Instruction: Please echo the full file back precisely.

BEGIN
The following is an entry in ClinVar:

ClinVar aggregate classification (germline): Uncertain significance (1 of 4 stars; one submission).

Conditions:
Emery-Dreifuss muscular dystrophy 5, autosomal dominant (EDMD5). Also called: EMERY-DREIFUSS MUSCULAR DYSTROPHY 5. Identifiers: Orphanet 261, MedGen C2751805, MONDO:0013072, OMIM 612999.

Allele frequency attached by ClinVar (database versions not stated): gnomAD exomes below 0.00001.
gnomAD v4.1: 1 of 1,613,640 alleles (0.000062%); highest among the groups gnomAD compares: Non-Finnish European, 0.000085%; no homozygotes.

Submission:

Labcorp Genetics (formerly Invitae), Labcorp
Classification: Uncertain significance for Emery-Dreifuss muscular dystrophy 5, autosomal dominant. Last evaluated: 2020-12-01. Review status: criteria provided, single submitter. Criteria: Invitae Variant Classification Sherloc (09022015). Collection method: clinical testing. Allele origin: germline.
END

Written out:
The following is an entry in ClinVar:

ClinVar aggregate classification (germline): Uncertain significance (1 of 4 stars; one submission).

Conditions:
Emery-Dreifuss muscular dystrophy 5, autosomal dominant (EDMD5). Also called: EMERY-DREIFUSS MUSCULAR DYSTROPHY 5. Identifiers: Orphanet 261, MedGen C2751805, MONDO:0013072, OMIM 612999.

Allele frequency attached by ClinVar (database versions not stated): gnomAD exomes below 0.00001.
gnomAD v4.1: 1 of 1,613,640 alleles (0.000062%); highest among the groups gnomAD compares: Non-Finnish European, 0.000085%; no homozygotes.

Submission:

Labcorp Genetics (formerly Invitae), Labcorp
Classification: Uncertain significance for Emery-Dreifuss muscular dystrophy 5, autosomal dominant. Last evaluated: 2020-12-01. Review status: criteria provided, single submitter. Criteria: Invitae Variant Classification Sherloc (09022015). Collection method: clinical testing. Allele origin: germline.